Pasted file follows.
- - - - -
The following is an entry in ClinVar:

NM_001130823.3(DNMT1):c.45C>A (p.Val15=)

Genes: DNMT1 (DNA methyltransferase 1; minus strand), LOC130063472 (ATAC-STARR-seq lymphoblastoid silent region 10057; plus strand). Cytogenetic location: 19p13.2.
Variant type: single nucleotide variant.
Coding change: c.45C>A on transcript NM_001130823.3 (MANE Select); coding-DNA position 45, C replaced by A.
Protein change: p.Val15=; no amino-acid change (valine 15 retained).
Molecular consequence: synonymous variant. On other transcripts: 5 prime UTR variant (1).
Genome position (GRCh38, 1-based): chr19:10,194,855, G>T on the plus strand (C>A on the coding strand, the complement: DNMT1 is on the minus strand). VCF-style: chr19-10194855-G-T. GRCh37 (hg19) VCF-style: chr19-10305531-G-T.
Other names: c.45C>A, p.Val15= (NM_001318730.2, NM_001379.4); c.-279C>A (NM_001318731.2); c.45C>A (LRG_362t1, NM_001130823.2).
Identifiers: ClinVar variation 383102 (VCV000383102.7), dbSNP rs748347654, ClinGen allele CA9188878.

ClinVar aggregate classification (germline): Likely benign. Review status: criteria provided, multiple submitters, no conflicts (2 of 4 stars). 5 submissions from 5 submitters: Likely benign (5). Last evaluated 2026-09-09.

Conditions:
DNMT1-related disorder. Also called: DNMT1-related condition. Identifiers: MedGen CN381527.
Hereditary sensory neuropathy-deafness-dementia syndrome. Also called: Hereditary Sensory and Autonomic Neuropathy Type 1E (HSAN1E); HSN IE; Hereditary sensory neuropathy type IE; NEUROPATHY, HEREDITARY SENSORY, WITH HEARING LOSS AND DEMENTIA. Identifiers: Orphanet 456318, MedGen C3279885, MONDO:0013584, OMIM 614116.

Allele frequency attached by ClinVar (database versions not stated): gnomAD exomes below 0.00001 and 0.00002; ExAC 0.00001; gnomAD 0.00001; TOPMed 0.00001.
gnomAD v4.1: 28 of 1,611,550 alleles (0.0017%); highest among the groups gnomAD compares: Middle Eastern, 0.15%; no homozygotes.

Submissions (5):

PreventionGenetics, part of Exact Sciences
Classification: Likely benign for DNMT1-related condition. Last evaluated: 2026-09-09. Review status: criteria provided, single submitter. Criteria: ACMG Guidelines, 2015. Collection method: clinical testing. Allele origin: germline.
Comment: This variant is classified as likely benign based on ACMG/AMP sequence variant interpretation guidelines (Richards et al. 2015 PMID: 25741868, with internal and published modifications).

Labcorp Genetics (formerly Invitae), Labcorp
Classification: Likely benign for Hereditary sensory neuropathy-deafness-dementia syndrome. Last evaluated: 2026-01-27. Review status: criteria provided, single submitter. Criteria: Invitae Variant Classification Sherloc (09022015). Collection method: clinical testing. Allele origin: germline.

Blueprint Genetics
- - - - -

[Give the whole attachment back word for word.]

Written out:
The following is an entry in ClinVar:

NM_001130823.3(DNMT1):c.45C>A (p.Val15=)

Genes: DNMT1 (DNA methyltransferase 1; minus strand), LOC130063472 (ATAC-STARR-seq lymphoblastoid silent region 10057; plus strand). Cytogenetic location: 19p13.2.
Variant type: single nucleotide variant.
Coding change: c.45C>A on transcript NM_001130823.3 (MANE Select); coding-DNA position 45, C replaced by A.
Protein change: p.Val15=; no amino-acid change (valine 15 retained).
Molecular consequence: synonymous variant. On other transcripts: 5 prime UTR variant (1).
Genome position (GRCh38, 1-based): chr19:10,194,855, G>T on the plus strand (C>A on the coding strand, the complement: DNMT1 is on the minus strand). VCF-style: chr19-10194855-G-T. GRCh37 (hg19) VCF-style: chr19-10305531-G-T.
Other names: c.45C>A, p.Val15= (NM_001318730.2, NM_001379.4); c.-279C>A (NM_001318731.2); c.45C>A (LRG_362t1, NM_001130823.2).
Identifiers: ClinVar variation 383102 (VCV000383102.7), dbSNP rs748347654, ClinGen allele CA9188878.

ClinVar aggregate classification (germline): Likely benign. Review status: criteria provided, multiple submitters, no conflicts (2 of 4 stars). 5 submissions from 5 submitters: Likely benign (5). Last evaluated 2026-09-09.

Conditions:
DNMT1-related disorder. Also called: DNMT1-related condition. Identifiers: MedGen CN381527.
Hereditary sensory neuropathy-deafness-dementia syndrome. Also called: Hereditary Sensory and Autonomic Neuropathy Type 1E (HSAN1E); HSN IE; Hereditary sensory neuropathy type IE; NEUROPATHY, HEREDITARY SENSORY, WITH HEARING LOSS AND DEMENTIA. Identifiers: Orphanet 456318, MedGen C3279885, MONDO:0013584, OMIM 614116.

Allele frequency attached by ClinVar (database versions not stated): gnomAD exomes below 0.00001 and 0.00002; ExAC 0.00001; gnomAD 0.00001; TOPMed 0.00001.
gnomAD v4.1: 28 of 1,611,550 alleles (0.0017%); highest among the groups gnomAD compares: Middle Eastern, 0.15%; no homozygotes.

Submissions (5):

PreventionGenetics, part of Exact Sciences
Classification: Likely benign for DNMT1-related condition. Last evaluated: 2026-09-09. Review status: criteria provided, single submitter. Criteria: ACMG Guidelines, 2015. Collection method: clinical testing. Allele origin: germline.
Comment: This variant is classified as likely benign based on ACMG/AMP sequence variant interpretation guidelines (Richards et al. 2015 PMID: 25741868, with internal and published modifications).

Labcorp Genetics (formerly Invitae), Labcorp
Classification: Likely benign for Hereditary sensory neuropathy-deafness-dementia syndrome. Last evaluated: 2026-01-27. Review status: criteria provided, single submitter. Criteria: Invitae Variant Classification Sherloc (09022015). Collection method: clinical testing. Allele origin: germline.

Blueprint Genetics